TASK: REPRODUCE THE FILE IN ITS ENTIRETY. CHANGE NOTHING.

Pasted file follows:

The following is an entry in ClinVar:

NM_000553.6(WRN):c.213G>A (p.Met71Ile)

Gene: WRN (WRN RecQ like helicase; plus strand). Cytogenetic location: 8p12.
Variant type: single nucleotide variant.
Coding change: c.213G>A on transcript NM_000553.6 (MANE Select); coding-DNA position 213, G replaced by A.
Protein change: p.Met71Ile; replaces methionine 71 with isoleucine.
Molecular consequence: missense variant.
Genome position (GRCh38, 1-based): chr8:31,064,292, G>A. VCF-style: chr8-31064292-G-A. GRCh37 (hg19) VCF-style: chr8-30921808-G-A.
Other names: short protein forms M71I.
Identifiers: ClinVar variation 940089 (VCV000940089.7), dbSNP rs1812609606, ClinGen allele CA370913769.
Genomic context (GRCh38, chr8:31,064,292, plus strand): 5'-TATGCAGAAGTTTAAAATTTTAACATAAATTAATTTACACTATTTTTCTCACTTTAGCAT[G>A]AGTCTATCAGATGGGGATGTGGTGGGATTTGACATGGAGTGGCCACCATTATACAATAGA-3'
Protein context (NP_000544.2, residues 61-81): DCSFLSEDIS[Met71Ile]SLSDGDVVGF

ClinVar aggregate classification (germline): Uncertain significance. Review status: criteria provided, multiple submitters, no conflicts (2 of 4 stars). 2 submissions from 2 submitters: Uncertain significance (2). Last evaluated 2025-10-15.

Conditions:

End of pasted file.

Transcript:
The following is an entry in ClinVar:

NM_000553.6(WRN):c.213G>A (p.Met71Ile)

Gene: WRN (WRN RecQ like helicase; plus strand). Cytogenetic location: 8p12.
Variant type: single nucleotide variant.
Coding change: c.213G>A on transcript NM_000553.6 (MANE Select); coding-DNA position 213, G replaced by A.
Protein change: p.Met71Ile; replaces methionine 71 with isoleucine.
Molecular consequence: missense variant.
Genome position (GRCh38, 1-based): chr8:31,064,292, G>A. VCF-style: chr8-31064292-G-A. GRCh37 (hg19) VCF-style: chr8-30921808-G-A.
Other names: short protein forms M71I.
Identifiers: ClinVar variation 940089 (VCV000940089.7), dbSNP rs1812609606, ClinGen allele CA370913769.
Genomic context (GRCh38, chr8:31,064,292, plus strand): 5'-TATGCAGAAGTTTAAAATTTTAACATAAATTAATTTACACTATTTTTCTCACTTTAGCAT[G>A]AGTCTATCAGATGGGGATGTGGTGGGATTTGACATGGAGTGGCCACCATTATACAATAGA-3'
Protein context (NP_000544.2, residues 61-81): DCSFLSEDIS[Met71Ile]SLSDGDVVGF

ClinVar aggregate classification (germline): Uncertain significance. Review status: criteria provided, multiple submitters, no conflicts (2 of 4 stars). 2 submissions from 2 submitters: Uncertain significance (2). Last evaluated 2025-10-15.

Conditions: